[willamette-fcst] Forecast - Tuesday, February 10th, 2009
Willamette Valley Ag/Burning Forecast
willamette-fcst at listsmart.osl.state.or.us
Tue Feb 10 12:16:36 PST 2009
Daily Smoke Management Forecast
Oregon Department of Agriculture
Smoke Management Program
Weather Outlook and Field Burning Advisory for Willamette Valley Growers and Fire Districts.
Tuesday, February 10th, 2009 at 12:00pm.
Agricultural burning is allowed. Suggested burn times are from now until 3:30pm.
Straw stack burning is allowed from now until 3:30pm.
Another in a series of cold weather systems brought light snow to most
of western Washington and the interior of western Oregon this morning,
north of about Roseburg. There was little accumulation below 500 feet
with an inch or two of snow at elevations above about 1000 feet. The
first band of precipitation moved east of the Cascades around mid-morning,
with the snow tapering off and mixing with rain across the Willamette
Valley. Rain was beginning to increase again, along with the south wind,
by late this morning.
Satellite imagery showed the main cold front nearing the coastline late
this morning, with Doppler radar showing a more substantial surge of
moisture moving onshore. The ODA surface analysis showed rapidly increasing
southeasterly pressure gradients across western Oregon, in response to the
approaching cold front. South-southeasterly winds had increased to between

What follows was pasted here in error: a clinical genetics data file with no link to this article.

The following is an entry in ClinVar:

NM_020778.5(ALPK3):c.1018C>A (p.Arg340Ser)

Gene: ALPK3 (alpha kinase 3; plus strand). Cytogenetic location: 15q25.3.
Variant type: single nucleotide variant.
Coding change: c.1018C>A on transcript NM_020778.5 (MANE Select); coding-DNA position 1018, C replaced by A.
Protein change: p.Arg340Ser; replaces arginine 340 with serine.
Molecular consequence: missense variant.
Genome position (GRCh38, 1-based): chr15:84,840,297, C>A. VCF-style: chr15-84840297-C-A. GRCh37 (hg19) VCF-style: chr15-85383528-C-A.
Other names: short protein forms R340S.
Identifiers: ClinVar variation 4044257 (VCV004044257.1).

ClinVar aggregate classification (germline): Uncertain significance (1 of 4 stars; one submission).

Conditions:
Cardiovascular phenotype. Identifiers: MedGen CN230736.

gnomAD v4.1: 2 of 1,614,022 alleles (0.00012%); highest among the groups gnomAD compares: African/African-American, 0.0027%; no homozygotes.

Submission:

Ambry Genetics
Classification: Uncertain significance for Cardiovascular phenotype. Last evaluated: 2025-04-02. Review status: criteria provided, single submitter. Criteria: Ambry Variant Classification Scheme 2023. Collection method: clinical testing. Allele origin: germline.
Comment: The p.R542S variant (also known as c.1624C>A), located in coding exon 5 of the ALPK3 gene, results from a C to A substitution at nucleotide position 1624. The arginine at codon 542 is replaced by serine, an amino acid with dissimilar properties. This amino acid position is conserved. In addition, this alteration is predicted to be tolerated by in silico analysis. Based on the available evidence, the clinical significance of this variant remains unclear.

10 and 15 mph in the Willamette Valley, with gusts to near 25 mph in the Salem
area. Southerly winds were also rapidly increasing along the coast, with
Lincoln City getting gusts to more than 40 mph. Southerly winds were helping
to warm temperaures into the mid and upper 30s across western Oregon.
The air mass aloft is still very cold. The freezing level over Salem early
this morning was measured at just 900 feet, and that is forecast to only rise
to about 2500 feet by late this afternoon. That puts the snow level at or
below about 1500 feet for the duration of this storm system, and the bulk of
the precipitation is yet to come. That means the mountains are going to get
a fair amount of new snow later today.
Satellite imagery showed a fairly intense low-pressure center a litle more
than 300 miles west of the central Washington Coast and continuing to drift
southeastward. It is forecast to be just off the central Oregon coast by
Wednesday morning. Cool outflow from the Columbia Gorge will increase
this afternoon, as the low-pressure center moves close to the northern
Oregon Coast. That will maintain very low snow levels in and near the
Columbia Gorge...perhaps down to river level. However, increasing southerly
winds should help snow levels stay above the valley floor, south of the
Portland area, as the main surge of moisture rolls onshore this afternoon.
Precipitation will remain as snow at elevations above about
1500 feet with 3-6 inches of snow likely this afternoon and
evening. The steady rain and snow will turn showery, in the
wake of the front, tonight, with snow levels dropping very
near the valley floors. The National Weather Service has
issued a Winter Storm Warning for the western Columbia
Gorge, where wet snow may accumulate down the river level
later today. Winter Weather Advisories are still in effect
for the coastal range, the Portland/Vancouver area, the
western Cascade foothills (above 1500 feet), and the Cascades.
Temperatures are marginal for sticking snow in the lower
elevations around Portland, because outflow from the